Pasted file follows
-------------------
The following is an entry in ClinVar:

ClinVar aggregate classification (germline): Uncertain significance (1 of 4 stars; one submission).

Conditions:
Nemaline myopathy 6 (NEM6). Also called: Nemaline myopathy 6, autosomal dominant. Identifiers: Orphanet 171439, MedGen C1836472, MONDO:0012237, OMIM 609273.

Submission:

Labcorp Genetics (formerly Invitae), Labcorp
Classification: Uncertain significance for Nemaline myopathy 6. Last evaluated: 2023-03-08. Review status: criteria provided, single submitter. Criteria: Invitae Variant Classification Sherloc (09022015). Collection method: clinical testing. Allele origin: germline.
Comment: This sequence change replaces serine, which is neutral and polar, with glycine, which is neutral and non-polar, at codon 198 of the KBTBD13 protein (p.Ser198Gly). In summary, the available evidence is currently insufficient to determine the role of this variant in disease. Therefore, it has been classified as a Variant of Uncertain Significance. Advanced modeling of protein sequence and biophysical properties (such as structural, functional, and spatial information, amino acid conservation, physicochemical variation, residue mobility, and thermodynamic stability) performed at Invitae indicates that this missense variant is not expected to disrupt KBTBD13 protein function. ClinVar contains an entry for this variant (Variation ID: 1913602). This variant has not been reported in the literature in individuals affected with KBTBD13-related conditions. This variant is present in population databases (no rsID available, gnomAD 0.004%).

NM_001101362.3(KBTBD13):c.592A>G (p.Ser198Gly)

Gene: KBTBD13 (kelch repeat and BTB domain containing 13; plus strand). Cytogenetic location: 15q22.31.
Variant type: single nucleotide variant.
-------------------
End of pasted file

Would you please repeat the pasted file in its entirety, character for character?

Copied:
The following is an entry in ClinVar:

ClinVar aggregate classification (germline): Uncertain significance (1 of 4 stars; one submission).

Conditions:
Nemaline myopathy 6 (NEM6). Also called: Nemaline myopathy 6, autosomal dominant. Identifiers: Orphanet 171439, MedGen C1836472, MONDO:0012237, OMIM 609273.

Submission:

Labcorp Genetics (formerly Invitae), Labcorp
Classification: Uncertain significance for Nemaline myopathy 6. Last evaluated: 2023-03-08. Review status: criteria provided, single submitter. Criteria: Invitae Variant Classification Sherloc (09022015). Collection method: clinical testing. Allele origin: germline.
Comment: This sequence change replaces serine, which is neutral and polar, with glycine, which is neutral and non-polar, at codon 198 of the KBTBD13 protein (p.Ser198Gly). In summary, the available evidence is currently insufficient to determine the role of this variant in disease. Therefore, it has been classified as a Variant of Uncertain Significance. Advanced modeling of protein sequence and biophysical properties (such as structural, functional, and spatial information, amino acid conservation, physicochemical variation, residue mobility, and thermodynamic stability) performed at Invitae indicates that this missense variant is not expected to disrupt KBTBD13 protein function. ClinVar contains an entry for this variant (Variation ID: 1913602). This variant has not been reported in the literature in individuals affected with KBTBD13-related conditions. This variant is present in population databases (no rsID available, gnomAD 0.004%).

NM_001101362.3(KBTBD13):c.592A>G (p.Ser198Gly)

Gene: KBTBD13 (kelch repeat and BTB domain containing 13; plus strand). Cytogenetic location: 15q22.31.
Variant type: single nucleotide variant.